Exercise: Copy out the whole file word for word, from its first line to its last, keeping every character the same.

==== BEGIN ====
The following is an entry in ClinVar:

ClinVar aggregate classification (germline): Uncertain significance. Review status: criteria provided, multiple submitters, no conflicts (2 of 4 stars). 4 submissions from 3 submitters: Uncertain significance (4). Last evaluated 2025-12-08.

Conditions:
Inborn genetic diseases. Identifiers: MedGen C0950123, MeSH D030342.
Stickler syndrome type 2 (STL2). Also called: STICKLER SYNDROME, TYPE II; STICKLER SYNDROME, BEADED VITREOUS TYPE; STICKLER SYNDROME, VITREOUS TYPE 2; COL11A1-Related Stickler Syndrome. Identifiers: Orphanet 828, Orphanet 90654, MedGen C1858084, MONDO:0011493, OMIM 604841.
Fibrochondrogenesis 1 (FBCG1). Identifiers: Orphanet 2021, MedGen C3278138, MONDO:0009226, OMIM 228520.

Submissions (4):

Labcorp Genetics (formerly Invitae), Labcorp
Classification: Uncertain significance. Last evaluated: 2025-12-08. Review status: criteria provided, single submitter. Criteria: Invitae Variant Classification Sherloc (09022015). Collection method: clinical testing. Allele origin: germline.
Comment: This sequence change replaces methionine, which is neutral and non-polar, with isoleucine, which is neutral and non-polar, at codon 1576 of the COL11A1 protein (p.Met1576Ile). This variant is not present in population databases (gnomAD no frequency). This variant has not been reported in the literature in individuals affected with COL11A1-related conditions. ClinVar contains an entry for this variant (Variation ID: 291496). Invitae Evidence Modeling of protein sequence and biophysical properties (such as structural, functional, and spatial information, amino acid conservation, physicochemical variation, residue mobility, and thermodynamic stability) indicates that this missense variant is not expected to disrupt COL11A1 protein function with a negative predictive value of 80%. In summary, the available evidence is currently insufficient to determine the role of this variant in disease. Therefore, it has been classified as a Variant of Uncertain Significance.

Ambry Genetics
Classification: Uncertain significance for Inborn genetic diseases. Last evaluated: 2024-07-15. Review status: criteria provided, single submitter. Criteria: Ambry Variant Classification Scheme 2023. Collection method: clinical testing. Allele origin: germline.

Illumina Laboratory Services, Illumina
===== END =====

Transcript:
The following is an entry in ClinVar:

ClinVar aggregate classification (germline): Uncertain significance. Review status: criteria provided, multiple submitters, no conflicts (2 of 4 stars). 4 submissions from 3 submitters: Uncertain significance (4). Last evaluated 2025-12-08.

Conditions:
Inborn genetic diseases. Identifiers: MedGen C0950123, MeSH D030342.
Stickler syndrome type 2 (STL2). Also called: STICKLER SYNDROME, TYPE II; STICKLER SYNDROME, BEADED VITREOUS TYPE; STICKLER SYNDROME, VITREOUS TYPE 2; COL11A1-Related Stickler Syndrome. Identifiers: Orphanet 828, Orphanet 90654, MedGen C1858084, MONDO:0011493, OMIM 604841.
Fibrochondrogenesis 1 (FBCG1). Identifiers: Orphanet 2021, MedGen C3278138, MONDO:0009226, OMIM 228520.

Submissions (4):

Labcorp Genetics (formerly Invitae), Labcorp
Classification: Uncertain significance. Last evaluated: 2025-12-08. Review status: criteria provided, single submitter. Criteria: Invitae Variant Classification Sherloc (09022015). Collection method: clinical testing. Allele origin: germline.
Comment: This sequence change replaces methionine, which is neutral and non-polar, with isoleucine, which is neutral and non-polar, at codon 1576 of the COL11A1 protein (p.Met1576Ile). This variant is not present in population databases (gnomAD no frequency). This variant has not been reported in the literature in individuals affected with COL11A1-related conditions. ClinVar contains an entry for this variant (Variation ID: 291496). Invitae Evidence Modeling of protein sequence and biophysical properties (such as structural, functional, and spatial information, amino acid conservation, physicochemical variation, residue mobility, and thermodynamic stability) indicates that this missense variant is not expected to disrupt COL11A1 protein function with a negative predictive value of 80%. In summary, the available evidence is currently insufficient to determine the role of this variant in disease. Therefore, it has been classified as a Variant of Uncertain Significance.

Ambry Genetics
Classification: Uncertain significance for Inborn genetic diseases. Last evaluated: 2024-07-15. Review status: criteria provided, single submitter. Criteria: Ambry Variant Classification Scheme 2023. Collection method: clinical testing. Allele origin: germline.

Illumina Laboratory Services, Illumina